Everyone gets ideas, it’s a fact.
Everyone gets persistent ideas as well.
You know the ones, the ones with cattle prods. With Taser in hand.
Sometimes the cattle prods are red-hot at the ends, as they want to brand you with themselves.
But it’s an idea that you can’t let go of, even as it pokes and prods at you, wanting your attention, wanting you to do something about it, wanting you to –hey, why haven’t you dropped everything yet? What’s up with that? This idea is so much more interesting than what you’re doing now, or what you need to do later, that it’s amazing you haven’t imploded from the need to move onto this amazing idea yet.
What is wrong with you?
The idea will poke and prod until you do something about it, it will continuously remind you that you have a duty to it every time you stop for a moment, let your mind wander…
Why haven’t you done anything about this idea yet?
Are you stupid?
But, because you have something that NEEDS to get done, that idea will have to wait.
It has to, because it came to you not when you had time, but when you were reading something, or perhaps doing something important, or getting ready to go to bed after working fo the entire day and the idea finally catches up to you…
And then doesn’t let go.
These ideas are funny like that
But, no matter what you’re doing, until you have done something about this idea–no matter what, exactly it is an idea about–you will be poked, prodded, sometimes bashed over the head, so that you are either mildly distracted from what you need to do, or else you are blinking and shaking your head from disorientation from this new abusive relationship you have with this part of your psyche, asking “pardon?” and hoping no one will notice you weren’t paying the least bit attention to this thing that NEEDS your attention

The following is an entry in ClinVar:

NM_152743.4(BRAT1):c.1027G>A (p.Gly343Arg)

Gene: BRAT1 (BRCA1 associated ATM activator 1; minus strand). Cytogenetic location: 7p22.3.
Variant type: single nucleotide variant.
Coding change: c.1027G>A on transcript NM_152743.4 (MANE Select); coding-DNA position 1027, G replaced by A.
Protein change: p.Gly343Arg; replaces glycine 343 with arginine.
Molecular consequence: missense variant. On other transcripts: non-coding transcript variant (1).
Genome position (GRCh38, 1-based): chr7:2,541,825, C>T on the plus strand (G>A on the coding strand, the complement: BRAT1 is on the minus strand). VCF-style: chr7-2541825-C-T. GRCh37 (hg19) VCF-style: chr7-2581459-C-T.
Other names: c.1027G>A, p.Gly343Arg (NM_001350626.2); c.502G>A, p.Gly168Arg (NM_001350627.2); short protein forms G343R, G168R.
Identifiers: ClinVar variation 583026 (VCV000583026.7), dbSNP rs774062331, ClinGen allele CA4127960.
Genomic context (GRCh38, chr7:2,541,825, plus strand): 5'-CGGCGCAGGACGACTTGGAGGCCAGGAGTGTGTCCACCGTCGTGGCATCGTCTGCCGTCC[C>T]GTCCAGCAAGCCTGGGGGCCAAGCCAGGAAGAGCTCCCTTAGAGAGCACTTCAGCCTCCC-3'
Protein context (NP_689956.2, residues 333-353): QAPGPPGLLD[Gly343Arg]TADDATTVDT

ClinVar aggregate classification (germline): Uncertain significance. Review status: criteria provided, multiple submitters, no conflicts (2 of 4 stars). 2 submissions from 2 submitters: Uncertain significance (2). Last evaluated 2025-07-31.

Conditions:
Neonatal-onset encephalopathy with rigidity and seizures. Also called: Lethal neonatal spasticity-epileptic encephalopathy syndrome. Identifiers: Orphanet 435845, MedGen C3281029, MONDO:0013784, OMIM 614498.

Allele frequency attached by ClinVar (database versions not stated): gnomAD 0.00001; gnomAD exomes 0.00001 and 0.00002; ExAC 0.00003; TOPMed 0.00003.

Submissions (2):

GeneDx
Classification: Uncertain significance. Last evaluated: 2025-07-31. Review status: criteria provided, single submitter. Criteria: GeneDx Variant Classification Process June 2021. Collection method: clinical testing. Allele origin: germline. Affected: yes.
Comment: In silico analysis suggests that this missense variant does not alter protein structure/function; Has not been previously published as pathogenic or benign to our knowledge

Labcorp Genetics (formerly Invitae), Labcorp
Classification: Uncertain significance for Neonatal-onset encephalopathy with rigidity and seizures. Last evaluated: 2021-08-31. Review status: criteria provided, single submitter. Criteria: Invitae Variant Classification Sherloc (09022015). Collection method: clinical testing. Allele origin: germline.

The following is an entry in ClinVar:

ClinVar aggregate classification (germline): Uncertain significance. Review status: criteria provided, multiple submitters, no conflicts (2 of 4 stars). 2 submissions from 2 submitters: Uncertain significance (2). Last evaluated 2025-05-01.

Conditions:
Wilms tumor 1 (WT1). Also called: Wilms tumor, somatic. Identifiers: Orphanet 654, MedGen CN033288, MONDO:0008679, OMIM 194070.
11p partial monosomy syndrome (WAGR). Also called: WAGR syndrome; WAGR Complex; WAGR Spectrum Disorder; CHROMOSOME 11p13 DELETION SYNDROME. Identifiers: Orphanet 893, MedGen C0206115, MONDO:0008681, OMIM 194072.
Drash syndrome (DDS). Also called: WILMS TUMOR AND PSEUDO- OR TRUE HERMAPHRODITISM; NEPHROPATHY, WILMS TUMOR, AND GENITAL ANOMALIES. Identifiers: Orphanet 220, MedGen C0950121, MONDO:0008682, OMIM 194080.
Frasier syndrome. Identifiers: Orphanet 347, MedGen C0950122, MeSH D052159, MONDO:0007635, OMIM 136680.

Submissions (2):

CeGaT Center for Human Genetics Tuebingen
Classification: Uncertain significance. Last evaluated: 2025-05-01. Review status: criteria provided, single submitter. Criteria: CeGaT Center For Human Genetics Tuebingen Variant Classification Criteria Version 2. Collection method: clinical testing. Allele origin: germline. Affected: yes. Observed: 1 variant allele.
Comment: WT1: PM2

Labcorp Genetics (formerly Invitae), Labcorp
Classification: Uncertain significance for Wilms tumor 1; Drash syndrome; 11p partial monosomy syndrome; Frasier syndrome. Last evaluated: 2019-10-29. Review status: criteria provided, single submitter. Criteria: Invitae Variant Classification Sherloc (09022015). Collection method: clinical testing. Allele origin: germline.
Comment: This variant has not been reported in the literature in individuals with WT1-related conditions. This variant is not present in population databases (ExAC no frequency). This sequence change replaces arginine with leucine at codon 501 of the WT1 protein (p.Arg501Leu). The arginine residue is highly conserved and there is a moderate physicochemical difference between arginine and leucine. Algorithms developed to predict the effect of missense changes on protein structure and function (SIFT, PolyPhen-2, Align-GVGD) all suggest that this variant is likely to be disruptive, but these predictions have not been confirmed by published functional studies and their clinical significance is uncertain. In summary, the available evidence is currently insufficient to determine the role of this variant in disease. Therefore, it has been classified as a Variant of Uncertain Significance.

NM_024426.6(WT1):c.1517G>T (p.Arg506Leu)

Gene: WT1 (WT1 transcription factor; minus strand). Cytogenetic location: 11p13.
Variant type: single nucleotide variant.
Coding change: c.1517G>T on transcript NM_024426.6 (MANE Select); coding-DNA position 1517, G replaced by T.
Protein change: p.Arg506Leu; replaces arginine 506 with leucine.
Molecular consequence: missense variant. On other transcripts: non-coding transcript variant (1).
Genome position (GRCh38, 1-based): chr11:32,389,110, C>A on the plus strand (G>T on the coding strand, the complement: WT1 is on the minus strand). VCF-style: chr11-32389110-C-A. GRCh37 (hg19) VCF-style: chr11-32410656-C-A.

Of course, this idea you have also NEEDS your attention, doesn’t it?
Because you know that it’s an idea that needs to be explored, it may even be something that you will eventually actually NEED to get to, and you don’t want to lose this at-the-moment unwanted passion and unwilling enthusiasm, that what’s grabbing your attention will not be done nearly as well if you don’t get to it while you’re THIS interested.
And there is this fearful need to get it done, because there are a few things that run through your mind, and most of them are what-if’s
What if you just finish what you’re doing, and come back to it? Will that work?
What if I forget this amazing idea? (Note: his happens a lot right before you’re going to bed)
What if after I’m done this important thing, I’ve lost the enthusiasm? Then it won’t be nearly as good…
All these things will run through your mind at one point or another, and more, and it adds fuel to the fire of any anxiety you’ve already experienced thus far.
With me it’s usually story ideas, and I end up telling Lexy a lot of them (she does this in kind, though lately it’s been for her amazing short stories), and one term for these ideas you might have heard about is that you’ve gotten a ‘Plot Bunny’
It’s rather clever since the ideas are usually little fuzzy things bouncing around in your mind, sometimes breeding with other bunnies in the vast landscape of your imagination, and creating new, sometimes more developed plot bunnies.
This is usually what I imagine a plot bunny would be like: